The tornado struck several homes and farms along its 8 kilometre path that was 250 metres in width. Several houses were damaged extensively; one was destroyed after its roof and a few exterior walls were ripped off. In addition, barns were totally demolished, vehicles were moved around and trees were snapped and uprooted. Debris was scattered throughout the area with pieces of destroyed houses and barns left impaled in the ground and dangling from trees. The tornado touched down at 8:50 pm.
This was one of 17 tornadoes that touched down in Southern and Eastern Ontario during the evening hours of August 2, 2006. Until it was surpassed in 2009, the tornado outbreak set a record as the largest tornado outbreak ever recorded in Ontario.
Figure 1 depicts the surface observations at 5:00 pm EDT, which shows a low pressure over Georgian Bay with a cold front stretching into Michigan. This cold front became the focus for intense thunderstorms in the evening hours of August 2nd, which ultimately led to a tornado outbreak across southern Ontario.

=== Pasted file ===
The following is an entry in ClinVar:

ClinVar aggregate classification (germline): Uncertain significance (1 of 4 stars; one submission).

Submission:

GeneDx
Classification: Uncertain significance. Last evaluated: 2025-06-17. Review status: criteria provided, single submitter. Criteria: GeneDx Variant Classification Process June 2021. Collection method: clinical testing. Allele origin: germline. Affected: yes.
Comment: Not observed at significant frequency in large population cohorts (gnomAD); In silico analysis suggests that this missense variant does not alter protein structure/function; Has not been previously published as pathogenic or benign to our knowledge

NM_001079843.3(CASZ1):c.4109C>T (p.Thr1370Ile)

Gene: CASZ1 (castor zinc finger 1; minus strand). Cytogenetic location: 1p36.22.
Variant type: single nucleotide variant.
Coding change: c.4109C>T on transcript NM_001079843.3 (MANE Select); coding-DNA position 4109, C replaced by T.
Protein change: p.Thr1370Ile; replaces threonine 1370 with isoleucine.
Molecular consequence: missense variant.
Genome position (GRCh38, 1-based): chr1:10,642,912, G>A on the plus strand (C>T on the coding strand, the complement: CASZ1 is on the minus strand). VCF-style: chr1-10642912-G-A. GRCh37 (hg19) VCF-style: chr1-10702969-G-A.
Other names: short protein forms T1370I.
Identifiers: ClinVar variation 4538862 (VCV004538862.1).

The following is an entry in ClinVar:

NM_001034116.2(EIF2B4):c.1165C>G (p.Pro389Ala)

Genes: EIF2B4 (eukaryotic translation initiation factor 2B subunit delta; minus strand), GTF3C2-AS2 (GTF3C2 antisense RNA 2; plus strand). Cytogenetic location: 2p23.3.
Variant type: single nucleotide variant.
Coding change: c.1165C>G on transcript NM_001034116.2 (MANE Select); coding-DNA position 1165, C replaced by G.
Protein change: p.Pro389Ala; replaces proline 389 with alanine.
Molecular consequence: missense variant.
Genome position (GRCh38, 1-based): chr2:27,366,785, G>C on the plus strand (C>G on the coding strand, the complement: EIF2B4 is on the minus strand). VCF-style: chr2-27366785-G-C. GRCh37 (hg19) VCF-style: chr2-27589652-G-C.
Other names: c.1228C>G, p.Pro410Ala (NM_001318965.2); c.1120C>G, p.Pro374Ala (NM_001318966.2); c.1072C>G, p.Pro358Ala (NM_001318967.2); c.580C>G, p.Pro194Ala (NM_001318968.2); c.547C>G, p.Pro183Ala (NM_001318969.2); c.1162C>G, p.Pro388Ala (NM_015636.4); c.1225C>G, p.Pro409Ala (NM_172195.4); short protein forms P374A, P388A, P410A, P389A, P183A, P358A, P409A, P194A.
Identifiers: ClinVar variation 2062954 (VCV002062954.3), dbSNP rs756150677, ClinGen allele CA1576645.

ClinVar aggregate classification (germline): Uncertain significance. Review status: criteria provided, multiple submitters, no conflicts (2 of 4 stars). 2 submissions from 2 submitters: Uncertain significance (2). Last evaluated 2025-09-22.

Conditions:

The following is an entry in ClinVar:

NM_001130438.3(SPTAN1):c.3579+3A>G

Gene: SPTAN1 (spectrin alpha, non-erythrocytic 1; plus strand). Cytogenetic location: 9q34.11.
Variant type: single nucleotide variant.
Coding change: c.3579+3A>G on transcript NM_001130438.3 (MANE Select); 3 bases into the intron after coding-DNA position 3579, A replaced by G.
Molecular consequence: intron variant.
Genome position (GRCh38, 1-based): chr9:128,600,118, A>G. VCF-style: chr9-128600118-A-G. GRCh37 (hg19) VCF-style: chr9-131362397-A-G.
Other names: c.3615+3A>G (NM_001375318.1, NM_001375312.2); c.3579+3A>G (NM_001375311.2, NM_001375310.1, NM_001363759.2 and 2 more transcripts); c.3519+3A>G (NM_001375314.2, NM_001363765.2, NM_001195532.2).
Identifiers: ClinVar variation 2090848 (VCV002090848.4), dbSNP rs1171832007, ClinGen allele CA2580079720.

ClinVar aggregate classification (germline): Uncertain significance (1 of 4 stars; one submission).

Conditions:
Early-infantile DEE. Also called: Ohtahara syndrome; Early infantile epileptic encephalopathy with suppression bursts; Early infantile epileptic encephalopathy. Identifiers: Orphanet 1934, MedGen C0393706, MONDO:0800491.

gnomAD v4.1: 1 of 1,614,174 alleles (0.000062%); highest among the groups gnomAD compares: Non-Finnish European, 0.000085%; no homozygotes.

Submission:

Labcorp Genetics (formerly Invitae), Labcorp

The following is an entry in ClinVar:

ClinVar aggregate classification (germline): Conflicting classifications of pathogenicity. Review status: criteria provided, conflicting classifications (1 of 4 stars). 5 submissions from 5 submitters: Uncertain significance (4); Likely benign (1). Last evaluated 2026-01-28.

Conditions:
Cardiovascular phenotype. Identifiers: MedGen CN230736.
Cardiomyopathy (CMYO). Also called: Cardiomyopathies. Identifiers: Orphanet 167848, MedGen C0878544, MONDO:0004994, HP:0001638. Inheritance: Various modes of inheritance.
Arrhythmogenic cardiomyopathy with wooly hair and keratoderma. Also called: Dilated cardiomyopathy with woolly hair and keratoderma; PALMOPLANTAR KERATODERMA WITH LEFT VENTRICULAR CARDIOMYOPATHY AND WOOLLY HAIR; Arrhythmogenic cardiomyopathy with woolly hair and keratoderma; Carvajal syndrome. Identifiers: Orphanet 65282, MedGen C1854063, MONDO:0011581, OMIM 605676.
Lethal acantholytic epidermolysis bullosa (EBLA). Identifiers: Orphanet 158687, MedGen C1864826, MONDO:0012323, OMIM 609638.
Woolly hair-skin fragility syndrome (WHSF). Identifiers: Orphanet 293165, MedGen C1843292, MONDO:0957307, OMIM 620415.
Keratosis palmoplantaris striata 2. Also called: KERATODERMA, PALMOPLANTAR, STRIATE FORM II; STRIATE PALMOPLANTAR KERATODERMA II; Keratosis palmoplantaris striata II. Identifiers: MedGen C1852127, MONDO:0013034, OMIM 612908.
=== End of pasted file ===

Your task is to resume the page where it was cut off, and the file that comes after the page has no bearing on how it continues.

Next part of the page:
According to Environment and Climate Change Canada (2018), an F2 tornado touched down at 8:45 pm near Bancroft, ON. The tornado travelled for 8 km with a maximum width of 250 metres. The tornado caused no fatalities, injuries or property damage.
NWS Weather Prediction Center Surface Analysis Archive. (2017). Surface analysis 21Z Wed Aug 2 2006. Retrieved from: https://www.wpc.ncep.noaa.gov/archives/web_pages/sfc/sfc_archive.php
Environment and Climate Change Canada Data. (2018). Canadian National Tornado Database: Verified Events (1980-2009) – Public. Retrieved from: http://donnees.ec.gc.ca/data/weather/products/canadian-national-tornado-database-verified-events-1980-2009-public/